CASE Cares Miracle Field was a cooperative effort of the CASE Cares Board of Directors and the Dewitt Charter Township Board, which donated the land for the field in its Valley Farms Park.
“Dewitt Township was very excited to be a partner,” says Dewitt Township Manager Rod Taylor. “(We) saw a benefit to our community (and) the Greater Lansing region, and stepped up to provide space at one of our parks.”
When the generous donations from the Greater Lansing community were combined with a Michigan Department of Natural Resources Trust Fund grant, the dream started to become a reality with an August, 2011 groundbreaking. Laux Construction of Dansville wanted to give back to the community and did so by keeping the project under the $677,000 budget. Even when some of the prices came in higher than anticipated, Laux did what they could to keep the project moving forward.
“(This project) was a special one. When it came out to bid, we pursued it very heavily,” says Brandon Garred, Laux Construction’s project manager for the Miracle Field. “You don’t see these things every day.”
The grand opening ceremony and the first exhibition game occurred on May 14, 2012 with the inaugural season scheduled to go eight games during June and July. For the regular season, players are divided into 2 age groups – ages 5 to 11 and ages 12 to 20 – and each receive a uniform, hat and award for their $40 registration fee.
The concept of the Miracle League of Mid-Michigan is simple in its execution, but its effects on the minds and hearts of the players, coaches and fans are quite powerful.
Every player bats once each inning and all players are safe on the bases every time.
Every player scores a run before the inning is over, with the last batter always getting a home run.
Each team and each player “wins” every game.
Depending on the severity of the disability, not every player can complete every portion of the game without help. That’s where the buddy system comes in. Community volunteers over the age of 12 serve as ‘buddies’ to assist the players when needed – to help them hit the ball, run around the bases or field the ball as necessary.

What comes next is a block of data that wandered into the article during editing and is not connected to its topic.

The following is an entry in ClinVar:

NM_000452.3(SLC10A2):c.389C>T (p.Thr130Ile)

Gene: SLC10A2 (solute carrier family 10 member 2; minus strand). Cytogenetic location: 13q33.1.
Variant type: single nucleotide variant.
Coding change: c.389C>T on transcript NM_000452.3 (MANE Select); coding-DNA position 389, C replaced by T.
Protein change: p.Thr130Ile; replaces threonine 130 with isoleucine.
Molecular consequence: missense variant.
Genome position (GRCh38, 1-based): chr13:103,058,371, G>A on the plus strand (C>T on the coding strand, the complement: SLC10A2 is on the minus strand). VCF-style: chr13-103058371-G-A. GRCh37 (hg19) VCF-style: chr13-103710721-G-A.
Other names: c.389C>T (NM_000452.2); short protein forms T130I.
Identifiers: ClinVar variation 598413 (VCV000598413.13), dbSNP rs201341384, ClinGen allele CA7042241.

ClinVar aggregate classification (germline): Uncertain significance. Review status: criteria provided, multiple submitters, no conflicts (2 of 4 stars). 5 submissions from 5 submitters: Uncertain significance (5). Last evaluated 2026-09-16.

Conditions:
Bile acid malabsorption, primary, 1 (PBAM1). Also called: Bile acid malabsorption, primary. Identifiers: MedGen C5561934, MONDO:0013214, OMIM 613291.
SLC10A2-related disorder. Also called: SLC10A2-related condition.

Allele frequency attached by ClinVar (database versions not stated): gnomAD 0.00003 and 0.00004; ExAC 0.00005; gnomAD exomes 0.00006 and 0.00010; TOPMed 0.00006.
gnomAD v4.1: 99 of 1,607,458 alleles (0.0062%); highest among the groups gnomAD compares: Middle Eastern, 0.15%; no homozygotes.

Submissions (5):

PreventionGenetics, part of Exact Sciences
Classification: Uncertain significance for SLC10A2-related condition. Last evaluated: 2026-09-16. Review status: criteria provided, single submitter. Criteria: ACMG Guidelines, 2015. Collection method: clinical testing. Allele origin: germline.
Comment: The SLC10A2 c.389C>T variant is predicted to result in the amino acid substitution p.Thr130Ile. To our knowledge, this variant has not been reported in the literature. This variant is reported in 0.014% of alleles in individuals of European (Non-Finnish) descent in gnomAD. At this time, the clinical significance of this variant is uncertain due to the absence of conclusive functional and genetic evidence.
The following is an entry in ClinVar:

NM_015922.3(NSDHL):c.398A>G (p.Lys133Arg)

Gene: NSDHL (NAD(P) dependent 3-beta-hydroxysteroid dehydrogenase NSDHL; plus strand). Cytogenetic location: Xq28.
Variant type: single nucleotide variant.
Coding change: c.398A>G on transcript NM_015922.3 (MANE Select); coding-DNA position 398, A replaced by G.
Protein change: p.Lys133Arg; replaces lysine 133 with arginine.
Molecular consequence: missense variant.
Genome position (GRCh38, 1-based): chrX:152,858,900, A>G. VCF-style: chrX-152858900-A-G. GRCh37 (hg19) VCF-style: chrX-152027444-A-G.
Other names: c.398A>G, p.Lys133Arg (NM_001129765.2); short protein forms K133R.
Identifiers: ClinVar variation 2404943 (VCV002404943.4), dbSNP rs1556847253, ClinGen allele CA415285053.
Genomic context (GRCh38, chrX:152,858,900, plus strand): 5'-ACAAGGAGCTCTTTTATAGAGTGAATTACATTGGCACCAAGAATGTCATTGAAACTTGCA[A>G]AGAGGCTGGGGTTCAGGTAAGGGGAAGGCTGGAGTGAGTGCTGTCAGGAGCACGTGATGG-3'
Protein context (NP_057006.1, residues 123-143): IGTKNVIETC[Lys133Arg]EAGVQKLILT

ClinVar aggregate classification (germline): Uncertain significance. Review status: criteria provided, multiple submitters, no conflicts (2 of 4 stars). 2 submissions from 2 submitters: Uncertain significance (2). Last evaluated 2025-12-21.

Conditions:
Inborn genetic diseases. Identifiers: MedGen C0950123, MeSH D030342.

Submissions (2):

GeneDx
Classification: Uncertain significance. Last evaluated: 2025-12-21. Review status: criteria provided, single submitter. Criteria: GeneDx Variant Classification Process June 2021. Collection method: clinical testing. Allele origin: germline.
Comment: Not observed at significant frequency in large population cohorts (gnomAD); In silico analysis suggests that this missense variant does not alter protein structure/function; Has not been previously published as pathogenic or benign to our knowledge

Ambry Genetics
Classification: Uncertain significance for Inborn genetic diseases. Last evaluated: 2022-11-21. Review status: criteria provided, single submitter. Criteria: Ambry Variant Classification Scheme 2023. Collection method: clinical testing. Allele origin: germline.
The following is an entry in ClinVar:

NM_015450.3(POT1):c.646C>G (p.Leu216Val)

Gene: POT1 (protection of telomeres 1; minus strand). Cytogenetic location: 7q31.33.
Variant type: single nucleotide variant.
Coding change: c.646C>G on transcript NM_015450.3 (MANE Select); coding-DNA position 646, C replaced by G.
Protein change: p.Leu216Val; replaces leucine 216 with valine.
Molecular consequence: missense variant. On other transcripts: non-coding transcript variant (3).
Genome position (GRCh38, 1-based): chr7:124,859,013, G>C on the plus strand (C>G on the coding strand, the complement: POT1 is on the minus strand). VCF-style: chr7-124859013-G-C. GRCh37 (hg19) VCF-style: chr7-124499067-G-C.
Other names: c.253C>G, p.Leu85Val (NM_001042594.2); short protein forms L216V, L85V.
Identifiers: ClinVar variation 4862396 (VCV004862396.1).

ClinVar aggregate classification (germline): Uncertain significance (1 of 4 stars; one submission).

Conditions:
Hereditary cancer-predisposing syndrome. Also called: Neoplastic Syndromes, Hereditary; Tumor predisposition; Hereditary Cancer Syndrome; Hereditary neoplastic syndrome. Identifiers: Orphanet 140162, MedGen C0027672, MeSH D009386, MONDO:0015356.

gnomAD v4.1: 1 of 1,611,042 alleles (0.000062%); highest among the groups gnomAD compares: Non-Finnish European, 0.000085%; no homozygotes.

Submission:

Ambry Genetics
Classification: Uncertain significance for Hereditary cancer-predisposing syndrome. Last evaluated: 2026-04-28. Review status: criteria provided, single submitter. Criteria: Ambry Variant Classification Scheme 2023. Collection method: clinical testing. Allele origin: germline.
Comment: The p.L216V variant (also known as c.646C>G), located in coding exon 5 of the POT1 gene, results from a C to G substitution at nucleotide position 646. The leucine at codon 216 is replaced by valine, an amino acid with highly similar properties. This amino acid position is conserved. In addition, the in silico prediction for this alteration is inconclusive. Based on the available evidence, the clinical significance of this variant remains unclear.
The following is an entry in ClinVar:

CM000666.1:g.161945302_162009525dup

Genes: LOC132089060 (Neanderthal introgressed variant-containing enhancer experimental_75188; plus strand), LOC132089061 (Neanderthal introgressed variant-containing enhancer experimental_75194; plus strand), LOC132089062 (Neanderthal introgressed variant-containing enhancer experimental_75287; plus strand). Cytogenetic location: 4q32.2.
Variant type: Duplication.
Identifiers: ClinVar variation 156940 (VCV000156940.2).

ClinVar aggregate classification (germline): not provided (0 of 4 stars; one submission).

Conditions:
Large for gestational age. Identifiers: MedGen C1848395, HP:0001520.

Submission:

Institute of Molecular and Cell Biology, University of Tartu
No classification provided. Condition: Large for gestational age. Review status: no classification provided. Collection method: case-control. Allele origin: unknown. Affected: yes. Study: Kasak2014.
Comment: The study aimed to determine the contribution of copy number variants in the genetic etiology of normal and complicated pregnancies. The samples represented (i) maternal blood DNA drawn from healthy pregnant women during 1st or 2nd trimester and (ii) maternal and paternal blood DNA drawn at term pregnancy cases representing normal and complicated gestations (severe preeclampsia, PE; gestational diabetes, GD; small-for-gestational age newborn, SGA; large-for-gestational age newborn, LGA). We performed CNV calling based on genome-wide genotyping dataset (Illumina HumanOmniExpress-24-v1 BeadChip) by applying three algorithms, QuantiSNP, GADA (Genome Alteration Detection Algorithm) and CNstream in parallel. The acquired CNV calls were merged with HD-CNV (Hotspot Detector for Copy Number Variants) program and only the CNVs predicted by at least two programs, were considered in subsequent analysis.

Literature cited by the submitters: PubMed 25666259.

Tonight, the Michigan State baseball players are the buddies.
And they are getting just as much out of the game as the kids they are helping.
“Everyone deserves a chance to play,” MSU right fielder Jimmy Pickens said. “(My buddy) couldn’t stop smiling. I couldn’t stop smiling.”
On its very first night, it is evident that the Miracle League of Mid-Michigan is about more than just baseball. It’s about parents watching their athletes’ dreams come true. It’s about the buddies, volunteers and community sponsors working towards a common goal of inspiring, encouraging and supporting the athletes, and each other.
Tonight, while the kids are the unquestioned stars of the show, it is the coaches and the parents and the fans and the buddies who realize the overwhelming magnitude of what is happening here.
A grandmother stands with pride, watching her grand-daughter – who survived surgery for a brain tumor as an infant – pose with her new pink ball glove, smiling ear to ear. Tears stream down the face of a mom who never thought her daughter would stand at first base, crutches and all. A dad in the stands chokes back the lump in his throat as his son crosses home plate in his wheelchair, arms stretched to the sky in celebration.
On this night in Dewitt, Michigan, a community’s dream for a ballpark for disabled children became a reality. A miracle, some would say.